1: Gaming: a Possible Future for Multimedia Education and Study

Like Ashleigh, I take a great interest in the ways in which multimedia learning can change the classroom and help students.  Ashleigh stated in her post that she believes “differentiation of content presentation format and response method is key for supporting a classroom of diverse learners” through all ages of education.  Now, education is not my forte, but gaming and critical game theory might be, both of which I believe show vast opportunity as a multimedia form to move into the classroom.

Rockwell and Mactavish say themselves that “the most commercially successful multimedia works are computer games, whose short but rich history is interwoven with the development of multimedia technologies”
Truly, nothing can do better in multimedia than PC gaming, an art form birthed out of the digital age with the specific intention of combing multiple media to make create an experience. Gaming gives students the chance to work with incredible forms of media in a way that is more interactive than video, combining “graphics, audio, animation, and video, and sophisticated artificial intelligence and physics models” all of which work together towards a common goal, though that goal can be different depending on the intention of the artists involved in its creation.

It is the possible implementation of this digitally developed multimedia art form into education settings that grabs my attention. A game that has gained a lot of attention since its release a few days ago is Subnautica, a game based in a futuristic alien ocean world after a space crash has left your character stranded and isolated. This game is not in and of itself meant to be educational, but the incredible underwater world they have created I believe has the potential to be used in an educational setting. The alien world of Subnautica contains vast plant life and biodiversity, built off of the same types of eating and acting habits, as well as evolutionary traits, that would be found on the creatures of our very own planet Earth. I can envision students in an oceanography course or AP bio opening their laptops to study the lifeforms in Subnautica (such as peepers, sandsharks, and other bio life which I will include pictures of) from an evolutionary perspective for an assignment, asking what environmental factors exist within the game that may have caused those creatures to evolve as they have.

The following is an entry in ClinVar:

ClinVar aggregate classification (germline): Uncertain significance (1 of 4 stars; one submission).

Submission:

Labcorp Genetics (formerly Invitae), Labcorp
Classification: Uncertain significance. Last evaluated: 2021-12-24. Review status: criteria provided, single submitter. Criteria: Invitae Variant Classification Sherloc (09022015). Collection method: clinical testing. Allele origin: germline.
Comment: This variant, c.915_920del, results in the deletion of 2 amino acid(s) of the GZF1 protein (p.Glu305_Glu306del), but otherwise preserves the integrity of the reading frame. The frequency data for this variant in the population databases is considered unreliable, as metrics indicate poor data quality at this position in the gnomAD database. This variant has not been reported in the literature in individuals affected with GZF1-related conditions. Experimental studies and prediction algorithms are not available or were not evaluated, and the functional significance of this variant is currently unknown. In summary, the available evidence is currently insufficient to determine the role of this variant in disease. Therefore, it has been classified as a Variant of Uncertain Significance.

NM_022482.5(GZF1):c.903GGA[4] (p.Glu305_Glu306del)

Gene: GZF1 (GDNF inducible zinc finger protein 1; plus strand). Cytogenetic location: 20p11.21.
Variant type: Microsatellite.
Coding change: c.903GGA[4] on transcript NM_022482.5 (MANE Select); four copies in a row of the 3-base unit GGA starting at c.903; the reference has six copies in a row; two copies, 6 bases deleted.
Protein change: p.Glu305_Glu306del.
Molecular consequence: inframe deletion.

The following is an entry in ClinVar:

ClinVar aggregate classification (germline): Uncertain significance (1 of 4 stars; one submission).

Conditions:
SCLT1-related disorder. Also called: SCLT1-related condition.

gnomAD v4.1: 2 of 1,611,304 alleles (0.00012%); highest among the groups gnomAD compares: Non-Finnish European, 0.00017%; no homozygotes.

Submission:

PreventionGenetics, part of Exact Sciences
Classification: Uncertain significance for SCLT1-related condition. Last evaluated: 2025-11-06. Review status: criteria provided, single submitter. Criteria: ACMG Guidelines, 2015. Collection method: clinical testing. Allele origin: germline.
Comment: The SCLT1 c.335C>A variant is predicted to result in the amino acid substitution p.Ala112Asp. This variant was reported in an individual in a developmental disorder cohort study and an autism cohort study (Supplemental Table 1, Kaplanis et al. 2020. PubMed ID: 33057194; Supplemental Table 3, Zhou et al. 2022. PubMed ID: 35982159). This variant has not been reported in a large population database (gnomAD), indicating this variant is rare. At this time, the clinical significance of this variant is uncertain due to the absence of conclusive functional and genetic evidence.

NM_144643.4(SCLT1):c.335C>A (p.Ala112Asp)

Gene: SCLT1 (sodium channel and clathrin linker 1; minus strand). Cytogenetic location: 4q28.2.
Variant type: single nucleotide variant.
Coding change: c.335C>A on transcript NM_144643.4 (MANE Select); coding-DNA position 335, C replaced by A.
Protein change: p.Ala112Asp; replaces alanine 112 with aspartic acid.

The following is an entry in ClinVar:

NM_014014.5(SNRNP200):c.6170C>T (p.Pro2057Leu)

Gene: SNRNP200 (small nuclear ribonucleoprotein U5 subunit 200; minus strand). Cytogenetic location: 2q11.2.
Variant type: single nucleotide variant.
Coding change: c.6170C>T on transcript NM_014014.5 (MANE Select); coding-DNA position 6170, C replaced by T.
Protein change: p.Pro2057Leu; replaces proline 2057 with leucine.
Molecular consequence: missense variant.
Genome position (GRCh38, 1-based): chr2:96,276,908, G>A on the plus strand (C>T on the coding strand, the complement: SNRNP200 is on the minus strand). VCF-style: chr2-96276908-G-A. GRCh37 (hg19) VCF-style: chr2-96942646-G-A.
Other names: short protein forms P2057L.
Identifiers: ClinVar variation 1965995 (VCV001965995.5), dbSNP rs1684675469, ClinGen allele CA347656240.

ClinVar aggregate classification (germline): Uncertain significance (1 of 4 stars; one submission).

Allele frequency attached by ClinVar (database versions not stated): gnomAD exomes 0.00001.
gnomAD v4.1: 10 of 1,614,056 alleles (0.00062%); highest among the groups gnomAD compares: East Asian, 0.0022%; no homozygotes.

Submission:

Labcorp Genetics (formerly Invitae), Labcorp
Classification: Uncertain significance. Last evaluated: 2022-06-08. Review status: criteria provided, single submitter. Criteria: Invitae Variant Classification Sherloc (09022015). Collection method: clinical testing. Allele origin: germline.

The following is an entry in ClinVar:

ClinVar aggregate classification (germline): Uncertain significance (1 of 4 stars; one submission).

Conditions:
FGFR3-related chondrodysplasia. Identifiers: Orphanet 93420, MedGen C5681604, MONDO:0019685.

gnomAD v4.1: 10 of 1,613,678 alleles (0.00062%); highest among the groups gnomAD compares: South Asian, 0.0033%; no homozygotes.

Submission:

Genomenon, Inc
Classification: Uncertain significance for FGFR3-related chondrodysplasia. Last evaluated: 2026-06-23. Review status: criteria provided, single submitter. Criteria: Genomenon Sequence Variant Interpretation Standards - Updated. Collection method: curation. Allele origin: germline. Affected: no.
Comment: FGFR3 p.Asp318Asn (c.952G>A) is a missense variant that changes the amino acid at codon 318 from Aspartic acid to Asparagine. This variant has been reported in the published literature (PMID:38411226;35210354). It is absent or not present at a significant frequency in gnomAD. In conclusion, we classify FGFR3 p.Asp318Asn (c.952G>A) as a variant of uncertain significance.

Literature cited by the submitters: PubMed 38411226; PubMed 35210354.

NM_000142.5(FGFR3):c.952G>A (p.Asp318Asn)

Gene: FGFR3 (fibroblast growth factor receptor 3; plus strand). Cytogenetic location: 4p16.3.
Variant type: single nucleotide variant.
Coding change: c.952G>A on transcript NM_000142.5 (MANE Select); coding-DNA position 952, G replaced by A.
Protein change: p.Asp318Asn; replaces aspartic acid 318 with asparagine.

That said, more likely, the type of ocean world created by Subnautica will create a wonderful template on which others can build to make model sections of our own oceans and graphically design animals similar to the ones that would be found in said environments, programmed to act under certain stimuli the way those creatures would act in the real world; giving students the chance, in a very hands-on way to use three senses at once in the learning process in a way that combines media as we infrequently do in classroom settings.

I also wanted to talk about game theory and criticism as video games are more and more accepted as an art form as well as what that might mean for the genre, but I am already at like 500 words.


works cited:

A Companion to Digital Humanities, ed. Susan Schreibman, Ray Siemens, John Unsworth. Oxford: Blackwell, 2004.